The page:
In this case, it's Rich Lowry:

Last week I wrote about the "feud" between Glenn Beck and Weekly Standard Editor William Kristol, namely the notion that there's a clear dividing line between someone like Beck and Kristol when it comes to inventing "connections between caliphate-promoters and the American left." National Review Editor Rich Lowry intervened on Kristol's side, applauding him for criticizing Beck's "wild theorizing."

This got really awkward on Friday, because Beck interviewed Andy McCarthy and promoted his book, The Grand Jihad, which posits an alliance between "radical Islamists" and the American left, and whose author has openly speculated that the president himself is doing the bidding of the Muslim Brotherhood. McCarthy's ravings have been enabled and embraced by the mainstream right. McCarthy of course, is a columnist at Lowry's magazine, where he regularly offers this kind of craziness. McCarthy's belief that the Justice Department is filled with terrorist sympathizers was the basis for the campaign Kristol and Liz Cheney's group Keep America Safe's McCarthyist smear campaign.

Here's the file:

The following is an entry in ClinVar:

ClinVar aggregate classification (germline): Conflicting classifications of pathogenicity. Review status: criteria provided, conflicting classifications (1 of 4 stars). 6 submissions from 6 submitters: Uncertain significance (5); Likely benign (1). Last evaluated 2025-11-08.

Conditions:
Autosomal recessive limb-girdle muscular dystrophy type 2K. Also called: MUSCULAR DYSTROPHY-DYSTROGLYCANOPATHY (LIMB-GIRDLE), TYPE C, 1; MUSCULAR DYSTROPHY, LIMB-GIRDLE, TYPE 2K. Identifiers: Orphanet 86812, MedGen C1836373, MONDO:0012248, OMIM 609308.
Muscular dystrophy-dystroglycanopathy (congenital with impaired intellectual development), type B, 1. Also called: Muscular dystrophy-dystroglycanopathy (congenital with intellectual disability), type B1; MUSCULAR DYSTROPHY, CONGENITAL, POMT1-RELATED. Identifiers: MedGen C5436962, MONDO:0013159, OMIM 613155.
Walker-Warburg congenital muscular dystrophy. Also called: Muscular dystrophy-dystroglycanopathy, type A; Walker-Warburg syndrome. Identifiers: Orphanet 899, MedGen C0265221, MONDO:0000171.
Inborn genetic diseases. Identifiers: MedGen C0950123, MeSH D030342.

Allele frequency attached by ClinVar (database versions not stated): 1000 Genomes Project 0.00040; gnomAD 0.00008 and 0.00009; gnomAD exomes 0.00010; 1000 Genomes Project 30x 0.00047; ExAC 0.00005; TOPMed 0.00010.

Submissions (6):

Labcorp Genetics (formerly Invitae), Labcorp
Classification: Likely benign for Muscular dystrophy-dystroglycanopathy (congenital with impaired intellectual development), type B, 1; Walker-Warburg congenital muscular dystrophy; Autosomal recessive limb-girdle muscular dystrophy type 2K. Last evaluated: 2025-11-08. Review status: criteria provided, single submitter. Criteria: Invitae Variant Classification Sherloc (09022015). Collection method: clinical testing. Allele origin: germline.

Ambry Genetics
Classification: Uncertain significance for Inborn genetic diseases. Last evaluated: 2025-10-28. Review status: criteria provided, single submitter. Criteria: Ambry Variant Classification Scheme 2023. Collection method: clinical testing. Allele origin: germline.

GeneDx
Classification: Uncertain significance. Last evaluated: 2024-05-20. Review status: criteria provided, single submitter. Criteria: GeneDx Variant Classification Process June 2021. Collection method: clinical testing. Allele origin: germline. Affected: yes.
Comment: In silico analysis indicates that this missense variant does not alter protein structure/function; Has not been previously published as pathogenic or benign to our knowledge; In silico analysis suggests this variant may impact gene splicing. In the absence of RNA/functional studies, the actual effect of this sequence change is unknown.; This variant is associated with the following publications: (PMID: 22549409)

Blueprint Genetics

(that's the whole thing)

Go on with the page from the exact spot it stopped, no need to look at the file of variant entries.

It would be fascinating to see Lowry respond to this:

I doubt it was a coincidence that Beck decided to tout McCarthy's book and interview him on air. In doing so, he's merely pointing out where he gets his conspiracy theories about Islamists and the radical left--from the very pages of Kristol and Lowry's magazines. He might as well have stared into the camera at Kristol and Lowry before whispering, "I'm not a crank, I'm you."

There aren't many people defending McCarthy's work at NR. But they keep publishing it.

We want to hear what you think about this article. Submit a letter to the editor or write to letters@theatlantic.com.